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Board Supports UES School's Plan to Demolish Townhouses for Expansion

By Shaye Weaver | November 19, 2015 4:19pm
 The expansion would make room for a new gym, greenhouse and classroom space, school official say.
Allen-Stevenson School Plans An Expansion
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UPPER EAST SIDE — Community Board 8 voted to support a private school's plan to demolish a pair of 150-year-old townhouses to make way for its expansion on Wednesday.

Residents largely supported the Allen-Stevenson School's plan to demolish the historic structures adjacent to its East 78th Street campus to build slightly taller ones and make room for more classrooms, science labs, a gym and a greenhouse.

But those who opposed it, raised concerns regarding the light that would emanate from a 380-square-foot glass greenhouse slated to be installed on the roof of the new buildings — which would raise their height by another 18 feet.

While CB8 ultimately voted to approve the plan, it decided to send a letter to the city's Planning Commission, asking the agency to work with the school to set a limit to the hours the lights are on and look for ways to mitigate light pollution.

"I do know that plants need light for photosynthesis and that artificial lights will have some role," said Park Avenue resident Gerald Walpin. "Imagine a lit up glass cube in an otherwise nocturnal neighborhood, without regard to architectural merit and what lighting is involved. The type of glass structure in this application ... is out of context and inappropriate in a historic district."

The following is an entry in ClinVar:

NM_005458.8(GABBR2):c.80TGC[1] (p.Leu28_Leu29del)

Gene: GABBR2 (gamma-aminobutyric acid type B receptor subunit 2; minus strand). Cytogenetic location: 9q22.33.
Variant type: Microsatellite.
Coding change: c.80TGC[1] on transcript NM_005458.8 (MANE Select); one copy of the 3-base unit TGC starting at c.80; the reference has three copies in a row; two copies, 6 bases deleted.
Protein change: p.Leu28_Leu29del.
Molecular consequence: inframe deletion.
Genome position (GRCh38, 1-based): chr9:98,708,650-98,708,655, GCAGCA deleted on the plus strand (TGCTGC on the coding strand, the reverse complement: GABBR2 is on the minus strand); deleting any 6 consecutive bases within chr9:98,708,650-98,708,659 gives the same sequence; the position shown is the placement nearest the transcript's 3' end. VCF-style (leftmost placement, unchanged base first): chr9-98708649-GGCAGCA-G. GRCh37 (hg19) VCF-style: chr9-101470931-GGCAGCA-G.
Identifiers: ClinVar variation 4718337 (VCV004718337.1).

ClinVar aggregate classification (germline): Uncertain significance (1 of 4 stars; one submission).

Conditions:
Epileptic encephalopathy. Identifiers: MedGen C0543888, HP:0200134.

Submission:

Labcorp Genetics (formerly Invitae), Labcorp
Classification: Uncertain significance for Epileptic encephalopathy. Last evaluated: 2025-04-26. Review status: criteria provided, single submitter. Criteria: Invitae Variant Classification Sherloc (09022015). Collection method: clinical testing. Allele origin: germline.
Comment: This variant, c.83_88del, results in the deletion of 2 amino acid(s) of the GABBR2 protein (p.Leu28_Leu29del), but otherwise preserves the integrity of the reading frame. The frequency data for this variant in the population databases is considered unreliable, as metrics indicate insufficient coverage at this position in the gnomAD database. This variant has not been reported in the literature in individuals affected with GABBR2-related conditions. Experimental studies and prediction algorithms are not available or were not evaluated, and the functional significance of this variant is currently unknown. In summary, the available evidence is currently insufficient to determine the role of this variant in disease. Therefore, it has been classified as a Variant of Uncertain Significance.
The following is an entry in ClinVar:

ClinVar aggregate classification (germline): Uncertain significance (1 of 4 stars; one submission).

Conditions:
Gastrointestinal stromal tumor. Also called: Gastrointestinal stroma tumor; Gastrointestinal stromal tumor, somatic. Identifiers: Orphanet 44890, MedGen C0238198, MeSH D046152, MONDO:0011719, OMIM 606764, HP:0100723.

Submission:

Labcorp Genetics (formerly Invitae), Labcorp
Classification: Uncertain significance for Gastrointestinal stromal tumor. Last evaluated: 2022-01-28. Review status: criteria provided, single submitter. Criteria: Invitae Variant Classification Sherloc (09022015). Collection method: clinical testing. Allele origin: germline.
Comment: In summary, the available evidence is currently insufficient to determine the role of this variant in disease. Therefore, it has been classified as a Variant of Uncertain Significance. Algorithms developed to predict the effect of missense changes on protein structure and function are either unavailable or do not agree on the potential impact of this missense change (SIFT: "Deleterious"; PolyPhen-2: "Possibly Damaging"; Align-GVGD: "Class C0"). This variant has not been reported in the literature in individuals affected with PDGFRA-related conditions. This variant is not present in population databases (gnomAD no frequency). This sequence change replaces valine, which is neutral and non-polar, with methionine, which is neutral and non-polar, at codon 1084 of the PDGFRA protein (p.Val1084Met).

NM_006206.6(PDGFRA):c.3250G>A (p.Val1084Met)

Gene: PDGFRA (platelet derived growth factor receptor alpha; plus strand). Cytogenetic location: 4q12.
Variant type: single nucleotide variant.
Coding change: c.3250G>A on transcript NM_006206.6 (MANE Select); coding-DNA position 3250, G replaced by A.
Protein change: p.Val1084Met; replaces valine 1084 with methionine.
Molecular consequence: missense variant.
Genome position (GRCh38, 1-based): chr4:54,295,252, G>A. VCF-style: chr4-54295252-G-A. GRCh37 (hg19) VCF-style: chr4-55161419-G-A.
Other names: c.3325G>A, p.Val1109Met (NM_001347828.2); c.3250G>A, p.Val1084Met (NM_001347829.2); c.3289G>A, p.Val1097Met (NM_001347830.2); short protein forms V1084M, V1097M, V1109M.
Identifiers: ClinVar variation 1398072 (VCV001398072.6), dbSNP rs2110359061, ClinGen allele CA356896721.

The Allen-Stevenson School, an all-boys private school with a campus at 130-134 E. 78th St., is proposing to demolish its two adjacent townhouses at 126 and 128 E. 78th St. Their facades and foundations will remain, but their floors will be rebuilt align with school's main building.

The height of the new buildings would also be raised to 66 feet — or 6 feet taller than what the current zoning allows.

The school has submitted an application to the Board of Standards and Appeals for a variance to allow for the height increase, according to Shelly Friedman, the school's land-use attorney.

The greenhouse is not subject to height restrictions mandated by the area's zoning, Friedman said.

"A residential block is not just residential during the day, but it's residential in the late afternoon, the early evening and 24 hours," said neighbor Richard Cotton. "To have an enormous amount of light pouring through the top would be completely inappropriate to the residential nature of the block."

The greenhouse must get certified from the chair of the City Planning Commission before it can be built, according to Friedman. But no light mitigation has been discussed yet, he added.

"I think there is a lot of misunderstanding about the greenhouse," Friedman said, "It is, by zoning, required to have a certain amount of transparency, and must be set far back so it can't be viewed from the public way. It is inset between two taller buildings on both sides. It meets the zoning requirements. If people feel the illumination is objectionable, we'd be happy to look at your recommendations."

Board member Larry Parnes said that everything has been addressed by the committee and the Landmarks Preservation Commission, which approved the school's overall expansion in January this year.

"These are minimal actions," he said about the school's expansion and greenhouse. "I'm confident that if the community has other concerns the school will continue to address them and work with the community even after the building is up."